Hawthorne Effect or Micromanagement or Helicopter Parenting

When the researcher conducts an intervention study (vs. observation study), the Hawthorne effect comes as an aspect to pay attention to. The phenomena describe the relationship between people’s awareness of being observed and their behavioral and productivity change – “subjects are always liable to modify behavior when they are aware that they are part of an experiment” (Shuttleworth, 2009, para. 8).

Today the scientific community debates about the relevance of the Hawthorne effect. For instance, Wickström and Bendix consider the phenomena a “placebo effect” as “the experiment […] at the Hawthorne plant may have born little relation to the experiment which was performed because of the additional variables introduced through lack of experimental rigor.” (Wickström, Bendix, 2000, 364). Many factors were missed in the experiment, such:
“(i) relief from harsh supervision,
(ii) receiving positive attention,
(iii) learning new ways of interaction,
(iv) possibilities to influence work procedures,
(v) rest pauses,
(vi) higher income,
or (vii) threat of losing one’s job.” ((Wickström, Bendix, 2000, 366), but not the Hawthorne effect itself.
On the other hand, Shuttleworth defines the Hawthorne effect as “unavoidable bias” that the researchers should not neglect (Shuttleworth, 2009, para. 7).
Perhaps, the truth lies in between – mind the effect but do not entirely rely on it.

Furthermore, the Hawthorne effect has three obvious scenarios:
– people feel chosen, the positive feedback increases their productivity;
– control group tries to give results the observer expects (demand effect);
– an employee is stressed for being observed (Practical Psychology, 2021).
In a business, such development reminds me of Micromanagement – the control of almost everything in detail. Another example in psychology might relate to helicopter parenting.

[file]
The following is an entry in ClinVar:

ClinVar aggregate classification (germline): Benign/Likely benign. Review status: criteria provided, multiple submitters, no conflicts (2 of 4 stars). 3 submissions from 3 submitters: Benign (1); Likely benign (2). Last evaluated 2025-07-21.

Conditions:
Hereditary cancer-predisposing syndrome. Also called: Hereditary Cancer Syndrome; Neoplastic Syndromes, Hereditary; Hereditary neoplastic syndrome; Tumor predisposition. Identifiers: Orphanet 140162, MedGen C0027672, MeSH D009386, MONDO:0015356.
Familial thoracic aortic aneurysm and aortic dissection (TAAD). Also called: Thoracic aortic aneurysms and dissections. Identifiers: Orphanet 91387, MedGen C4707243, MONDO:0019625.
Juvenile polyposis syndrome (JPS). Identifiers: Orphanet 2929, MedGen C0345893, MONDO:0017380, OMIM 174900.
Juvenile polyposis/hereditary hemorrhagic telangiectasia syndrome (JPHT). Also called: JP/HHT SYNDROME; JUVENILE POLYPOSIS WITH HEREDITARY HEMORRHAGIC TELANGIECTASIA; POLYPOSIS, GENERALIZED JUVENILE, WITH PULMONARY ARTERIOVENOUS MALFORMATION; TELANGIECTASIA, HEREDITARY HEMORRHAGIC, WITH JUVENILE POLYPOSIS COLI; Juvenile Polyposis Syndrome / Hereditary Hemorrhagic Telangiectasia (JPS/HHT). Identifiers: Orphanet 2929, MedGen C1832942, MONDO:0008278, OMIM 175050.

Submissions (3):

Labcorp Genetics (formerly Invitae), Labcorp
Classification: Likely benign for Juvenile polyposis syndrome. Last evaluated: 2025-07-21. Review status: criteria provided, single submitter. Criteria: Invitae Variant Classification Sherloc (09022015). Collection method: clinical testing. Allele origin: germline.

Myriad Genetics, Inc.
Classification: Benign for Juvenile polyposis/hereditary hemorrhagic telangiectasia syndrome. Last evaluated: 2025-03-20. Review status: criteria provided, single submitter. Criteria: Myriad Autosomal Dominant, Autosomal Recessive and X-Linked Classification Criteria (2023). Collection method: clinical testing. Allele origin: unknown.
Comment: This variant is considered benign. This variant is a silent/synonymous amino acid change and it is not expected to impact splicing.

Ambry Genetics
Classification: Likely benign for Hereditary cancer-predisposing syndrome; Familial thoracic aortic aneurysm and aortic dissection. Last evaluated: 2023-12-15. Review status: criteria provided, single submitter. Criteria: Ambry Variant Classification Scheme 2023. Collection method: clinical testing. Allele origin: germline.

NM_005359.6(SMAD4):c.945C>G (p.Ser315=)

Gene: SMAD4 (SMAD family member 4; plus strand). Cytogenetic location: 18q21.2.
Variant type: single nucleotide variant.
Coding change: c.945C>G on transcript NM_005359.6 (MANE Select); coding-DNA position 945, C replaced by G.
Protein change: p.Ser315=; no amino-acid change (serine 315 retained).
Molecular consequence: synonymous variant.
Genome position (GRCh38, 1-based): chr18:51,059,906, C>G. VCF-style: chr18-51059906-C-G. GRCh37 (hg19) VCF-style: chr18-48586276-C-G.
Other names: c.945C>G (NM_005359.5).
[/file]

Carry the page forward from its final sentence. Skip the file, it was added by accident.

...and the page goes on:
What should we do to avoid this behavior? The first step is to learn to trust and delegate.
By moving forward, it proves helpful to:
a) accept that we learn from mistakes;
b) focus on the result and let the freedom to lead the process the employee’s way;
c) give constructive feedback;
d) remember the 20:80 rule – spend 20% on management to get 80% of the result (Geropp, 2019).
The last rule might correlate with the Hawthorne effect for balancing an effort and result. Thus, 20% delicate but precise management’s attention (vs. 80 % hovering around) makes an employee feel chosen (vs. untrusted).

To sum up, the relationship between the Hawthorne effect and Micromanagement is an illustrative example of how such disciplines as psychology, business, and social science come along, intertwine, and complement each other nowadays.


Bernd Geropp (2019, September 8). Micromanagement: 7 signs which show if you are a micromanager! [Video]. Youtube.

Practical Psychology (2021, February 6). The Hawthorne Effect (Definition + Examples) [Video]. Youtube.

Shuttleworth, M. (2009, October 10). Hawthorne Effect. Explorable.

Wickström, G., & Bendix, T. (2000). The “Hawthorne effect” — what did the original Hawthorne studies actually show? Scandinavian Journal of Work, Environment & Health, 26(4), 363–367.

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